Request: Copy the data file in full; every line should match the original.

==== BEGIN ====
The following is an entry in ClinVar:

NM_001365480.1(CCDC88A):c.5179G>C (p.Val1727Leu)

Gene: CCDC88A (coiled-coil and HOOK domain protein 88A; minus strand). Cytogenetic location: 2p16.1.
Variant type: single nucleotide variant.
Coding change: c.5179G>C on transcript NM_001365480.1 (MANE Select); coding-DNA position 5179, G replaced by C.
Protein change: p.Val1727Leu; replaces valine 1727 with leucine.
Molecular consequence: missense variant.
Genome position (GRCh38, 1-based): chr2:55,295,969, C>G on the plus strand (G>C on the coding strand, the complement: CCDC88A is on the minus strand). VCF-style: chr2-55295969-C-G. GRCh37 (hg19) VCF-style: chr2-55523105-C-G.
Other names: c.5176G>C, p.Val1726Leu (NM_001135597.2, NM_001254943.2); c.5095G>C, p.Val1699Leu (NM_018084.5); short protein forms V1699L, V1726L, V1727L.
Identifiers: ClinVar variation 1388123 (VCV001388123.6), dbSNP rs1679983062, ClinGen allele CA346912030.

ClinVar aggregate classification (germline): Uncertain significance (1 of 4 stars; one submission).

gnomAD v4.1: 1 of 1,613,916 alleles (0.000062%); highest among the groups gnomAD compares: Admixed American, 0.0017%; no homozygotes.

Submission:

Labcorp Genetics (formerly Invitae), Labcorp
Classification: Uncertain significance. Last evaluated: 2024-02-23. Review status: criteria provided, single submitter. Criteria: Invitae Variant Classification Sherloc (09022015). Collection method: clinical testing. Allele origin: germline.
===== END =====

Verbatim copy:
The following is an entry in ClinVar:

NM_001365480.1(CCDC88A):c.5179G>C (p.Val1727Leu)

Gene: CCDC88A (coiled-coil and HOOK domain protein 88A; minus strand). Cytogenetic location: 2p16.1.
Variant type: single nucleotide variant.
Coding change: c.5179G>C on transcript NM_001365480.1 (MANE Select); coding-DNA position 5179, G replaced by C.
Protein change: p.Val1727Leu; replaces valine 1727 with leucine.
Molecular consequence: missense variant.
Genome position (GRCh38, 1-based): chr2:55,295,969, C>G on the plus strand (G>C on the coding strand, the complement: CCDC88A is on the minus strand). VCF-style: chr2-55295969-C-G. GRCh37 (hg19) VCF-style: chr2-55523105-C-G.
Other names: c.5176G>C, p.Val1726Leu (NM_001135597.2, NM_001254943.2); c.5095G>C, p.Val1699Leu (NM_018084.5); short protein forms V1699L, V1726L, V1727L.
Identifiers: ClinVar variation 1388123 (VCV001388123.6), dbSNP rs1679983062, ClinGen allele CA346912030.

ClinVar aggregate classification (germline): Uncertain significance (1 of 4 stars; one submission).

gnomAD v4.1: 1 of 1,613,916 alleles (0.000062%); highest among the groups gnomAD compares: Admixed American, 0.0017%; no homozygotes.

Submission:

Labcorp Genetics (formerly Invitae), Labcorp
Classification: Uncertain significance. Last evaluated: 2024-02-23. Review status: criteria provided, single submitter. Criteria: Invitae Variant Classification Sherloc (09022015). Collection method: clinical testing. Allele origin: germline.